One week in Eastern Tasmania
Tasmania differs from the Australian mainland both in terms of environment and culture. The weather is much more temperate, and in winter can plunge to freezing temperatures. The people are more laid back than mainland Australians, particularly more than those based in Sydney or Melbourne.
As with all Australians in rural areas, everyone is almost universally friendly and you will often be met by a "g'day" while wandering around. A smile and a "hello" back costs nothing, and can make you feel a lot more comfortable in what may be strange surroundings.
Although not as arduous as trip in the Outback, a good map is required before starting the journey if you are self driving. If you rent a car, then you are likely to be able borrow a decent one.
Although not having accomodation booked in advance gives flexibility, contact numbers for the Australian Youth Hostel Association can be useful, if you are a member of either it or Hostelling International. Additionally, most Tourist Information centres can book accomodation for you on your arrival. It can be pot-luck regarding the quality of the rooms though. Finally, a decent website such as Hostel World has places from as low as $20 (Australian Dollars) per night.
This itinerary is intended to start in Hobart, the state capital of Tasmania.
A cruise service runs from Melbourne, arriving at Devonport. The service, known as the Spirit of Tasmania also has tariffs for taking cars and motorbikes, should you already have one and do not wish to hire one in Tasmania.
Cheap car hire deals can normally be found pretty easily either on the Internet (before departure) or on arrival at Hobart. It is recommended that self-drive is taken for this itinerary.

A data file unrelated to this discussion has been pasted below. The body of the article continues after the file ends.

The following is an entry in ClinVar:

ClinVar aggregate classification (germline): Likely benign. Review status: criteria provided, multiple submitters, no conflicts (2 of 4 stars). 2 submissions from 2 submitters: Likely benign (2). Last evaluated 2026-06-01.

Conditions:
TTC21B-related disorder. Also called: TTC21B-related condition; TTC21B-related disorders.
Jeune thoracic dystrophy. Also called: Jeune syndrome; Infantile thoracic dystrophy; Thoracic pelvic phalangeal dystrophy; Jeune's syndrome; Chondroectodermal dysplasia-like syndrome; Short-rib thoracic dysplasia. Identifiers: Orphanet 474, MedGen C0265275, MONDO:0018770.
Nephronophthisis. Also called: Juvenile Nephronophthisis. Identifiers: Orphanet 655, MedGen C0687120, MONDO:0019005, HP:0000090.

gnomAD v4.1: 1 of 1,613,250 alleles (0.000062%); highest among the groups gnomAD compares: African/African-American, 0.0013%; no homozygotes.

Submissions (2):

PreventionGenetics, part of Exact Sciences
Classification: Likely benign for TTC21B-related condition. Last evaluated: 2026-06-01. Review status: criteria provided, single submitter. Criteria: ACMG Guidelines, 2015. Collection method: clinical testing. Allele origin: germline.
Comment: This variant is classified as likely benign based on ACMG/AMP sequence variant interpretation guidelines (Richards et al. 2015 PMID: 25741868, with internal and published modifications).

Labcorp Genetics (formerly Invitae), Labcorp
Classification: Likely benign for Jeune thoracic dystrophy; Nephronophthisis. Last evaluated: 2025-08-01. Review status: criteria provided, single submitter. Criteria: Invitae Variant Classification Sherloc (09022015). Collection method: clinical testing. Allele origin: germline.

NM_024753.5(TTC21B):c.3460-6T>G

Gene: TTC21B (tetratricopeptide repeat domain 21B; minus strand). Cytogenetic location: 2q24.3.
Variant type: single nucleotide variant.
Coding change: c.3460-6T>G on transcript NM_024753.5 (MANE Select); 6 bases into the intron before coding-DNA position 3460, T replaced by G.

Day one - Hobart: Depending on what time you arrive in Hobart, your activities can be limited to exploring the town centre and its museums, climbing to the top of Mount Wellington that the overlooks Tasmania or exploring the sea port.
Day two - Launceston: Drive to Launceston, stopping off on the way at the Lake for a spot of fishing. While in Launceston, the nearby (about ten minutes drive)Cataract Gorgeoffers some spectacular views of the Tamar River.
Day three - winery tour: For those that are fond of the odd glass of wine, the Northern Eastern corner of Tasmania has a number of wineries such as the commercially renowned Bay of Fires winery, to smaller boutique vineyards such as Stoney Rise. It is recommended that an organised wine tour is used to ensure that everyone gets an equal tasting!
Day four - waterfall watching:
Day five - Bichenot and the Eastern coast:
Day six - Port Arthur penal settlement:
Day seven - Return to Hobart
Tasmania has few of the dangerous creatures normally associated with Australia, the temperature is too cold for them. Nevertheless, caution must be exercised on self-drive excursions that cross through the countryside, especially at night. The amount of roadkill that can be found on the roads is evidence to how easy it is to hit them. Although a wombat may look cuddly, they can do a lot of damage to the average car!
As always, the application of common sense can prevent other dangerous situations from occurring. Don't wander down deserted streets at night if you're by yourself, etc. Australia maintains reciprocal arrangements with most country regarding medical treatment, but if you wander off the beaten track then it may be a bit of a challenge getting to a hospital for treatment. An additional risk is that mobile (cellular) phone coverage in Tasmania can be very patchy.
If time permits, spending time on the western side of Tasmania is very rewarding as it's much more rural than the Eastern side. It can also be argued that a trip to Tasmania is incomplete without a trip up the Cradle Mountain. Strong walking shoes are recommended.